A new TBM case study demonstrates how an efficient and effective client relationship evolves over time. It describes our work with a private equity client and its portfolio companies from operational due diligence through executing the improvement plan and a subsequent acquisition.

 

Have you ever had a business partner, a boss or a colleague, who you were so in sync with that you’d finish one another’s sentences? That type of shared mindset and absence of friction in day-to-day business translates into speed and efficiency.

Now consider some of your less harmonious relationships. People who seem to question everything you do, who are always playing the devil’s advocate, who zig when you zag. Despite such antagonism, these types of business relationships can complement your weaknesses and strengths. By watching out for one another’s blind spots, you end up making more effective decisions.

Either type of relationship doesn’t just happen. They are grounded in mutual respect. This respect may start with a little chemistry, but it mostly comes from the equity that builds up over time from past success and results.

TBM’s consulting client relationships may follow either of these models (and everywhere in between!). Over the long term how well we work with our clients – how efficient and effective we are – also comes down to results, to delivering on expectations.

We recently published a case study demonstrating how such a client relationship has evolved over time. It’s about our work with a private equity client and its portfolio companies from operational due diligence through executing the improvement plan and a subsequent acquisition.

The case study describes TBM’s assessment process, where we analyze and outline the business’s full potential, including the impact of potential improvements on operational metrics and financial results. At this very well run acquisition target, we identified a potential 2-4 percentage point gain in EBITDA over the company’s existing plan. We also reported that the company could meet its growth projections with its current production capabilities, and thereby avoid some planned capital expenses.

After the acquisition was finalized, the business’s leaders recognized that many of their existing processes and procedures were more suited to the smaller company they’d once been, and needed to be upgraded. They asked us to help implement some of our recommendations that we spelled out in the due diligence process. This included a robust daily management system, visual management tools, problem-solving methods and reducing setup times.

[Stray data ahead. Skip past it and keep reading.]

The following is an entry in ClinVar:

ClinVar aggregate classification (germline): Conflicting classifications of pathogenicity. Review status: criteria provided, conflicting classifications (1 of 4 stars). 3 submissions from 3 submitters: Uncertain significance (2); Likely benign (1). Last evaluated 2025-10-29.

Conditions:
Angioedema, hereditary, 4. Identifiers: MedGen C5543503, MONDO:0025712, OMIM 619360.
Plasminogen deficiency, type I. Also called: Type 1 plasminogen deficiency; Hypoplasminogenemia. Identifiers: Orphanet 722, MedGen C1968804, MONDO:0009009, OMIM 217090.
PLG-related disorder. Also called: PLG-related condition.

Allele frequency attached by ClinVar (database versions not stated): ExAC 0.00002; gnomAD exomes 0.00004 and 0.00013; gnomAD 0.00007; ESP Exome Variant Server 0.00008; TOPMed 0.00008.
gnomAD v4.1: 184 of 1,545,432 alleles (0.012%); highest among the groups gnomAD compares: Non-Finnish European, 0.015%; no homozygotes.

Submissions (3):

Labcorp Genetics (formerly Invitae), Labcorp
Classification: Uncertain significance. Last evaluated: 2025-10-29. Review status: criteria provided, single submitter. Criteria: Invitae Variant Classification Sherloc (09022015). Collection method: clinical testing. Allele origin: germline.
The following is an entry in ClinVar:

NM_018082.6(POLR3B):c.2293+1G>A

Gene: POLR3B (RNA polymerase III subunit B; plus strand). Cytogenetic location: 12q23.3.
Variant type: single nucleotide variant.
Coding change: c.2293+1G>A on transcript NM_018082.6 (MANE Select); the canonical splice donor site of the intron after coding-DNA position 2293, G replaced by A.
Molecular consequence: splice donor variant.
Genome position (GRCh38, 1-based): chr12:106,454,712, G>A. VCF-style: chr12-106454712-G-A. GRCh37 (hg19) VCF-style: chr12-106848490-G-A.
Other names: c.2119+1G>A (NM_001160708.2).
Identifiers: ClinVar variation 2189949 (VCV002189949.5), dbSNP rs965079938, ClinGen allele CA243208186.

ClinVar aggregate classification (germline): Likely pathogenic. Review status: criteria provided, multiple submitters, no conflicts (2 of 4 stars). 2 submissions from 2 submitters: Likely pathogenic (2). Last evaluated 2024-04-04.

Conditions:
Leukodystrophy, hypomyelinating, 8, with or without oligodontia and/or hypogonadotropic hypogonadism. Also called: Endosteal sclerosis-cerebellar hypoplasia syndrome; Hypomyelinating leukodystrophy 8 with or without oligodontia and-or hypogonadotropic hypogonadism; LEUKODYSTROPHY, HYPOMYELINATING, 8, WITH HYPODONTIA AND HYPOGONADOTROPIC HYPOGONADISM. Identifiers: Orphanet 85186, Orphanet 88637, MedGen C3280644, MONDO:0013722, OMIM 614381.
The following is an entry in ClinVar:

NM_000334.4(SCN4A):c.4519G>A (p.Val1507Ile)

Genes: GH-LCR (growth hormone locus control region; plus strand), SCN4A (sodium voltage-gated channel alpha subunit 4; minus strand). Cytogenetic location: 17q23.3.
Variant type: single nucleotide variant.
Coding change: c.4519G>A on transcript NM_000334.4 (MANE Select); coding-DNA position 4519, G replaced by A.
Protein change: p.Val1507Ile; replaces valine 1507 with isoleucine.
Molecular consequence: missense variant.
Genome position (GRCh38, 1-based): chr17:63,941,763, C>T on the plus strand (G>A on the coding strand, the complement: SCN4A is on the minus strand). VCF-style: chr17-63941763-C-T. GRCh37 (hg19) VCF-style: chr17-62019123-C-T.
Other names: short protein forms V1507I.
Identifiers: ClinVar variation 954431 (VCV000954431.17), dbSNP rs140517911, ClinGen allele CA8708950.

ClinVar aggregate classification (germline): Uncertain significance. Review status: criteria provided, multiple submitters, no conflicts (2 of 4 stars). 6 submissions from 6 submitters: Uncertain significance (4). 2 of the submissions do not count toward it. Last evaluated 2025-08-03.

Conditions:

In the midst of this implementation, after they had started to realize the projected performance gains and cost savings, another acquisition opportunity arose. The PE firm asked us to perform the operational due diligence on this second target, which would be integrated into the first organization. This company wasn’t nearly as well run, so there were (and still are) significant opportunities for better financial performance.

A central element of any due diligence project is an assessment of the target’s leadership effectiveness and growth potential. In this case, as we noted in our report to management, there was a distinct cultural difference between the acquiring company and the acquired company. In part, we recognized these differences because of our existing relationships. Those differences were a risk that would have to be carefully managed for the acquisition to be successful. A prediction, following the completion of the second acquisition, which has come to pass.

TBM has enjoyed many positive, long-term client relationships. We finish one another’s sentences, and question everything they do. These relationships are, quite frankly, deeply rewarding for everyone involved. Results beget respect, which begets new challenges and future results. Like the continuous improvement philosophy itself, the cycle may slow down and accelerate, but it never ends.